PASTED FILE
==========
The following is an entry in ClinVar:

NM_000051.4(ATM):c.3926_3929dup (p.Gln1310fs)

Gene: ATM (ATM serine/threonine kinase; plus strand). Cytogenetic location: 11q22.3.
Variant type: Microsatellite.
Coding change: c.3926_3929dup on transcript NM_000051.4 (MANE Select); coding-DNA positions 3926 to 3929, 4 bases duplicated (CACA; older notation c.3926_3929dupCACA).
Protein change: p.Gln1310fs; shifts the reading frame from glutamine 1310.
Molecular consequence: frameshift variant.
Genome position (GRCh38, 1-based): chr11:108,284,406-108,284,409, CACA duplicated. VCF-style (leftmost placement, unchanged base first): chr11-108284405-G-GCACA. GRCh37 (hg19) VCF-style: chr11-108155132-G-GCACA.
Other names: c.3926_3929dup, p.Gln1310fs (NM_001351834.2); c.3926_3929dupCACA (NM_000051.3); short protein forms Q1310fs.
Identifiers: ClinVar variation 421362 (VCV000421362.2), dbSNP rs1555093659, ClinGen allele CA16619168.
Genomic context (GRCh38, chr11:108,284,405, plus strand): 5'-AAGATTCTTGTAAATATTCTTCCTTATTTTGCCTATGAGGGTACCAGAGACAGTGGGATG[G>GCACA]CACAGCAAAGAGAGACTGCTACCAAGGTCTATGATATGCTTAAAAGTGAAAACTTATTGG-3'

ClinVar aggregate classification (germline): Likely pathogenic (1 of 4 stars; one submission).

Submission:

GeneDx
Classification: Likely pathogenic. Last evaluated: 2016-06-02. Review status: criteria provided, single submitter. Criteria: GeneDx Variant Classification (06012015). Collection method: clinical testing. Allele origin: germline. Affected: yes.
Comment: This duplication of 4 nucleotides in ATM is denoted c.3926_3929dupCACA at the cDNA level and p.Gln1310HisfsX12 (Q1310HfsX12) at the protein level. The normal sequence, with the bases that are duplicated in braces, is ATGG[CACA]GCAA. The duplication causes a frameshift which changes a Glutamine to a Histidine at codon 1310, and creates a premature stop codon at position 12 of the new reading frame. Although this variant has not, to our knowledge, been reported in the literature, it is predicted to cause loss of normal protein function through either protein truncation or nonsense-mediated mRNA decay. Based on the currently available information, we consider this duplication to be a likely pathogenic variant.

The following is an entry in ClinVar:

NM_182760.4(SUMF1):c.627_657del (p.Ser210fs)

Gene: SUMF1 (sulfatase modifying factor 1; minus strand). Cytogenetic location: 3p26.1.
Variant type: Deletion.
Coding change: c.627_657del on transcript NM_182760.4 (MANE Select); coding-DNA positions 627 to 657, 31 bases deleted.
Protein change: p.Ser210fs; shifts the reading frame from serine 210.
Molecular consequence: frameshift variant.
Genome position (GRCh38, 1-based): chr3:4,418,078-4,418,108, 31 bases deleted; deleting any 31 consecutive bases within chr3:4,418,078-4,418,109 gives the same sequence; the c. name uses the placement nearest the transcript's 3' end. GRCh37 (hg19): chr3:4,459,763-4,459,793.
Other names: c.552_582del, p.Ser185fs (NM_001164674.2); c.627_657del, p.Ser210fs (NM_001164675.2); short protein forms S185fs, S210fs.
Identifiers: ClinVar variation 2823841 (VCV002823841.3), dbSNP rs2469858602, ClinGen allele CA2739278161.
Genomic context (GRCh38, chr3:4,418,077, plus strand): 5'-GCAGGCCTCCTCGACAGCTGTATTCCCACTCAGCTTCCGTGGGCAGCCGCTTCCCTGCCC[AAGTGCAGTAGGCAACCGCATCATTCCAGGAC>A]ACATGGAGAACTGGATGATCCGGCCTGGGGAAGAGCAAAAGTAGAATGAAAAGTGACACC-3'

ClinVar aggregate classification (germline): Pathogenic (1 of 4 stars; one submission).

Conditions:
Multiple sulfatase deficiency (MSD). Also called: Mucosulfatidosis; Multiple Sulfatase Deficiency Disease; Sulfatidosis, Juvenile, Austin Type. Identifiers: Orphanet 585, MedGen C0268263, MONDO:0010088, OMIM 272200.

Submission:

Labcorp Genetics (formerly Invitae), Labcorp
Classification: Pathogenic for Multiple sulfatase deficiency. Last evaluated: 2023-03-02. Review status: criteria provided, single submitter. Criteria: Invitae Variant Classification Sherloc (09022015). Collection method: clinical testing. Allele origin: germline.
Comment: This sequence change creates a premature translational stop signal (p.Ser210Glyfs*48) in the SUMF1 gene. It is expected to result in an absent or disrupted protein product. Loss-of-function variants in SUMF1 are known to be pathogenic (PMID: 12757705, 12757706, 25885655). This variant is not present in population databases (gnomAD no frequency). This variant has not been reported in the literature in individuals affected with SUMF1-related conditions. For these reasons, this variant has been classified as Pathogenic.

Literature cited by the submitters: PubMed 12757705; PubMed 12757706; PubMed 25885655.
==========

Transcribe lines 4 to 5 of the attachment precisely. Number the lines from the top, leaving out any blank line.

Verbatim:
Variant type: Microsatellite.
Coding change: c.3926_3929dup on transcript NM_000051.4 (MANE Select); coding-DNA positions 3926 to 3929, 4 bases duplicated (CACA; older notation c.3926_3929dupCACA).